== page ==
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GeForce GTX 560 Ti vs Radeon R7 240

Intro

The GeForce GTX 560 Ti makes use of a 40 nm design. nVidia has set the core frequency at 822 MHz. The GDDR5 RAM works at a frequency of 1002 MHz on this model. It features 384 SPUs as well as 64 Texture Address Units and 32 Rasterization Operator Units.

Compare that to the Radeon R7 240, which makes use of a 28 nm design. AMD has set the core speed at 730 MHz. The DDR3 memory is set to run at a frequency of 900 MHz on this card. It features 320 SPUs as well as 20 Texture Address Units and 8 ROPs.

Display Graphs

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(No game benchmarks for this combination yet.)

Power Usage and Theoretical Benchmarks

Power Consumption (Max TDP)

Radeon R7 240 30 Watts
GeForce GTX 560 Ti 170 Watts
Difference: 140 Watts (467%)

Memory Bandwidth

In theory, the GeForce GTX 560 Ti should perform a lot faster than the Radeon R7 240 in general. (explain)

GeForce GTX 560 Ti 128256 MB/sec
Radeon R7 240 28800 MB/sec
Difference: 99456 (345%)

Texel Rate

The GeForce GTX 560 Ti should be quite a bit (about 260%) more effective at anisotropic filtering than the Radeon R7 240. (explain)

GeForce GTX 560 Ti 52608 Mtexels/sec
Radeon R7 240 14600 Mtexels/sec
Difference: 38008 (260%)

Pixel Rate

If using high levels of AA is important to you, then the GeForce GTX 560 Ti is a better choice, and very much so. (explain)

GeForce GTX 560 Ti 26304 Mpixels/sec
Radeon R7 240 5840 Mpixels/sec
Difference: 20464 (350%)

Please note that the above 'benchmarks' are all just theoretical - the results were calculated based on the card's specifications, and real-world performance may (and probably will) vary at least a bit.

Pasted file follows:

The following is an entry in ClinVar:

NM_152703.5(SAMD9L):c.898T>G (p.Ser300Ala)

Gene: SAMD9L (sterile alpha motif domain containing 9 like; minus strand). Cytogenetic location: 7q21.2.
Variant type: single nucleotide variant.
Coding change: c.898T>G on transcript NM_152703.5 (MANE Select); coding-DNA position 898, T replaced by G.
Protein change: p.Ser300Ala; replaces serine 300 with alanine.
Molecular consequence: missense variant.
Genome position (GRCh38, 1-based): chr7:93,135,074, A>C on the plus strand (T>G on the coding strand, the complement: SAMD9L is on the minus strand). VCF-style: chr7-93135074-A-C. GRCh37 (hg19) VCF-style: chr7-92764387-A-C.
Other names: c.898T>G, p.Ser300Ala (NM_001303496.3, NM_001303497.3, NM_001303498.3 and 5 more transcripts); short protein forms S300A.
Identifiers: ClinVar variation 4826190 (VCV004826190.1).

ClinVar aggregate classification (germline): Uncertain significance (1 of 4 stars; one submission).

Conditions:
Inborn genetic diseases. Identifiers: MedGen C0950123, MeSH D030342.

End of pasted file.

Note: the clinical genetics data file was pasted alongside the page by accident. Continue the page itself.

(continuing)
Price Comparison

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GeForce GTX 560 Ti

Amazon.com

Radeon R7 240

Amazon.com

Please note that the price comparisons are based on search keywords - sometimes it might show cards with very similar names that are not exactly the same as the one chosen in the comparison. We do try to filter out the wrong results as best we can, though.

Specifications

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Model GeForce GTX 560 Ti Radeon R7 240
Manufacturer nVidia AMD
Year January 2011 October 2013
Code Name GF114 Oland PRO
Fab Process 40 nm 28 nm
Bus PCIe x16 PCIe 3.0 x16
Memory 1024 MB 2048 MB
Core Speed 822 MHz 730 MHz
Shader Speed 1645 MHz (N/A) MHz
Memory Speed 4008 MHz 1800 MHz
Unified Shaders 384 320
Texture Mapping Units 64 20
Render Output Units 32 8
Bus Type GDDR5 DDR3
Bus Width 256-bit 128-bit
DirectX Version DirectX 11 DirectX 11.2
OpenGL Version OpenGL 4.1 OpenGL 4.3
Power (Max TDP) 170 watts 30 watts
Shader Model 5.0 5.0
Bandwidth 128256 MB/sec 28800 MB/sec
Texel Rate 52608 Mtexels/sec 14600 Mtexels/sec
Pixel Rate 26304 Mpixels/sec 5840 Mpixels/sec

Memory Bandwidth: Memory bandwidth is the largest amount of information (in units of MB per second) that can be transported across the external memory interface within a second. It's worked out by multiplying the bus width by its memory speed. If the card has DDR memory, it must be multiplied by 2 again. If DDR5, multiply by ANOTHER 2x. The higher the bandwidth is, the better the card will be in general. It especially helps with AA, High Dynamic Range and higher screen resolutions.

Texel Rate: Texel rate is the maximum amount of texture map elements (texels) that are applied in one second. This is worked out by multiplying the total amount of texture units by the core clock speed of the chip. The higher this number, the better the video card will be at texture filtering (anisotropic filtering - AF). It is measured in millions of texels processed per second.

Pixel Rate: Pixel rate is the maximum number of pixels that the graphics card can possibly record to the local memory in a second - measured in millions of pixels per second. Pixel rate is calculated by multiplying the number of Raster Operations Pipelines by the the core clock speed. ROPs (Raster Operations Pipelines - also sometimes called Render Output Units) are responsible for drawing the pixels (image) on the screen. The actual pixel fill rate also depends on lots of other factors, especially the memory bandwidth - the lower the bandwidth is, the lower the ability to get to the max fill rate.

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